Of course I won't do this. I treat my designers very well. They are the basis of my company. But now I can't publish "Susan" (Stephen Linhart). So as a publisher I'm "trapped" with a game (a great game).

So you're already publishing a game that can be played in many different ways. You have the (understandable) urge to market the game so everyone knows how versatile it is. You also want to treat your designer fairly (which is laudable). These different goals are not at cross-purposes. You can accomplish all of them simultaneously.

You should ask C. Browne for permission to market the Yavalath set you're selling with the, "and you can play these other great games too!" approach you mentioned. (With the nature of the contract you have with him, you may not even need permission to change your marketing approach. Even so, it's better to start by asking.) If C. Browne is reasonable, and moderately motivated by profit, I expect you'll receive permission to do so. After all, a wider audience translates to more sales, more name recognition for the designer and the game, and more royalties.

Sounds like a win-win to me... =)

coco
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the other authors

Yes, but what if the other authors (Susan, Hexxagon,...) don't like the idea?

Néstor

InvisibleJon
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I'm stumped.

coco wrote:
Yes, but what if the other authors (Susan, Hexxagon,...) don't like the idea?
Ah! The way you wrote your first quote, I thought you'd already handled that.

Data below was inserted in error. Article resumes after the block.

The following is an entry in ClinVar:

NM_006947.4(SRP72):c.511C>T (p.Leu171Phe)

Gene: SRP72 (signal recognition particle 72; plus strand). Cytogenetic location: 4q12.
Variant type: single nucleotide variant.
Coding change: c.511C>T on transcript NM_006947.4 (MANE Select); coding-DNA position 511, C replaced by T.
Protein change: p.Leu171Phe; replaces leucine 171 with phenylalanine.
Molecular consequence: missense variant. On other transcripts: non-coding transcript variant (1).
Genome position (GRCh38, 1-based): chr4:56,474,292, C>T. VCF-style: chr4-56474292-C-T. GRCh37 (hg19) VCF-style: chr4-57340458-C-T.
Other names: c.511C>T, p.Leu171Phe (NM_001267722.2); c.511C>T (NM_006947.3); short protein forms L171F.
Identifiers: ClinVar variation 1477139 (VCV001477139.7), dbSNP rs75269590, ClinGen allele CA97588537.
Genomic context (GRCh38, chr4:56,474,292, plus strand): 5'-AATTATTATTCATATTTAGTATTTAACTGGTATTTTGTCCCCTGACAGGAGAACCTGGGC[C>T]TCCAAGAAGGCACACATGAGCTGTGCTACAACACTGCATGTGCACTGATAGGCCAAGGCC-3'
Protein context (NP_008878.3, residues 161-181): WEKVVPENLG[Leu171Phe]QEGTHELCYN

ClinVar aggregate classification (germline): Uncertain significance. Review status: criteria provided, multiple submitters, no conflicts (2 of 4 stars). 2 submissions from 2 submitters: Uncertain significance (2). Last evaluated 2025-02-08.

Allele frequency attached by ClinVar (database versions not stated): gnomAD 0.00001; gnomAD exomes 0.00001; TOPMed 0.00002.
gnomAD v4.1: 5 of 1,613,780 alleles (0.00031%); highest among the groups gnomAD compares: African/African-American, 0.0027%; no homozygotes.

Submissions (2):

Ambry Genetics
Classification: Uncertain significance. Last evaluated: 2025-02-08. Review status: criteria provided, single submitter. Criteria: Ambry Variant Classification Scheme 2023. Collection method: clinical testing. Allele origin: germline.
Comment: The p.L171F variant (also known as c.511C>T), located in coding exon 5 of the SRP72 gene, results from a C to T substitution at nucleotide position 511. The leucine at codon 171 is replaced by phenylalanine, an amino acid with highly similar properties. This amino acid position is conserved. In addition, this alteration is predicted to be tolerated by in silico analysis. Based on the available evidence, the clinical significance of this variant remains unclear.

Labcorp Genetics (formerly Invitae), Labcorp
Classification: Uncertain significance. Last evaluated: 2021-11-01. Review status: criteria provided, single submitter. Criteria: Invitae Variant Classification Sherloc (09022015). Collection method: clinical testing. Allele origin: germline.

Um...

I don't have an answer for that. Get permission from all of them? Probably not...

Yep. I'm stumped.

coco
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Joined: 07/27/2008
dilemma

Me too. It is a "dilemma".

Look what Cameron has just shown me:

http://www.cameronius.com/games/multihex/

I'm tempted!!

Néstor

metzgerism
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Joined: 06/19/2009
Pure abstracts are tough in

Pure abstracts are tough in this regard, because a standard Go set will honestly cover a lot of them.

Here's the bottom line: If you want a game's actual name ANYWHERE on your site/sell sheet/box/bag/rules, etc, you should be paying royalties and supplying the rules in full with the set.

For example, if you were to go out and make your 13x13 Go board, let's say I offer you use of one of my games (Shintai or Xoo), including the name of the game and the complete rules, in exchange for a royalty of some sort. Otherwise, the best you can do is mention "Go, Gomoku, and many other Gomoku variants." However, if you used the name of my game, the rules, or referred to it in more than passing terms, then I would be upset.